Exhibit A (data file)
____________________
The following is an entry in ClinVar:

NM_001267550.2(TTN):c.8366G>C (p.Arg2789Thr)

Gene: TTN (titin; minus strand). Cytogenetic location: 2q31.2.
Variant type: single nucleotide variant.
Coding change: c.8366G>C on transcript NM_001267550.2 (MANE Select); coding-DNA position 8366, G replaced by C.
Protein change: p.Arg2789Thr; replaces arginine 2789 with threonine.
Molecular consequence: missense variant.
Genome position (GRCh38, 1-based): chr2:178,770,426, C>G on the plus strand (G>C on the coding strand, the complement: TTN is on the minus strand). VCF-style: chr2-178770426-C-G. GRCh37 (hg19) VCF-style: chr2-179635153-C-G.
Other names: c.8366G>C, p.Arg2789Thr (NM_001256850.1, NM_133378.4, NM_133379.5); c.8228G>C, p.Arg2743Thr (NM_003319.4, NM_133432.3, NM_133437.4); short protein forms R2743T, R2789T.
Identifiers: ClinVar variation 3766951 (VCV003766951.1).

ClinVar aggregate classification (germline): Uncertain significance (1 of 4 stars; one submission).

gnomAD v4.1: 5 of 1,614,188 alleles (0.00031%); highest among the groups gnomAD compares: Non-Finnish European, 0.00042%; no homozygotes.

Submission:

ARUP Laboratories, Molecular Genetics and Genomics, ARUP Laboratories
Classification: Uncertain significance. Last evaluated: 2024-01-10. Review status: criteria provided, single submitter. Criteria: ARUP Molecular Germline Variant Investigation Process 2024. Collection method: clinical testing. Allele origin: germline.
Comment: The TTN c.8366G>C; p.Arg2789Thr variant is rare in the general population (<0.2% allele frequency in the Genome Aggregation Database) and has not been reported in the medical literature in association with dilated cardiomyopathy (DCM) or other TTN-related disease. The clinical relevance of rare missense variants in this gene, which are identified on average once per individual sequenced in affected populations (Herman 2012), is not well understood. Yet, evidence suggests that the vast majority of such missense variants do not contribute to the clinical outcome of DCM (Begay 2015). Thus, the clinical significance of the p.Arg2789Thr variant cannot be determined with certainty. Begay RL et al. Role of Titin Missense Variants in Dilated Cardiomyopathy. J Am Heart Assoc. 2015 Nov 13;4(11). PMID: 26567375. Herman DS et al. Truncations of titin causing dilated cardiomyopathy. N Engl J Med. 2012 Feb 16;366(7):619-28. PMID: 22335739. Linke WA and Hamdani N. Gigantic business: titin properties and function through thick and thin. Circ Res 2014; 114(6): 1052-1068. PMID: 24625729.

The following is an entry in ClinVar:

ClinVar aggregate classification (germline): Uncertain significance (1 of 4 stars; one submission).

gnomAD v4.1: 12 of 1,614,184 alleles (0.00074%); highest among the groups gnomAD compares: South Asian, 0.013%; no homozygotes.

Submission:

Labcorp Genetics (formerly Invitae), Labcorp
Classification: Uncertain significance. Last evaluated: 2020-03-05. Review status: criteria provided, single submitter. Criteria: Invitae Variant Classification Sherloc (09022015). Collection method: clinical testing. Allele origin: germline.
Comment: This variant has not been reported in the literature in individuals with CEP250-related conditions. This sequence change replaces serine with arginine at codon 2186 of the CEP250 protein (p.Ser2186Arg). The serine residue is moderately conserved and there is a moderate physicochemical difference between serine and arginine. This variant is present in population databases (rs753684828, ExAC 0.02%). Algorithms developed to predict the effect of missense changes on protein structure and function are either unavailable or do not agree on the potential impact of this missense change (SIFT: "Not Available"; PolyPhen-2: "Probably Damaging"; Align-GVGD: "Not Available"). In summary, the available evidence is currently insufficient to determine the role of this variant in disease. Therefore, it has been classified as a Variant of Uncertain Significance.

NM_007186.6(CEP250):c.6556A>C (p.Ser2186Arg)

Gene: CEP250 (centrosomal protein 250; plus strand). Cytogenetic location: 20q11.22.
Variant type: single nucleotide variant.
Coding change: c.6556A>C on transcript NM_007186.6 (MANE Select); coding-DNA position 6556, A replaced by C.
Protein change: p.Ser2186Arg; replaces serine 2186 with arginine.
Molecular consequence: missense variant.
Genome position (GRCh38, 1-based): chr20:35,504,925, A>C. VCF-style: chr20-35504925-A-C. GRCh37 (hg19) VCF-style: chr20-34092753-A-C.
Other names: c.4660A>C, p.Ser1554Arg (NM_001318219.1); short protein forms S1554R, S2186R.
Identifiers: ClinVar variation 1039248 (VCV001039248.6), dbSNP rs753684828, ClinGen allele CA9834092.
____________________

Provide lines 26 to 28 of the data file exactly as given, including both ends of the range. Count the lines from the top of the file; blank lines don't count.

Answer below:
Variant type: single nucleotide variant.
Coding change: c.6556A>C on transcript NM_007186.6 (MANE Select); coding-DNA position 6556, A replaced by C.
Protein change: p.Ser2186Arg; replaces serine 2186 with arginine.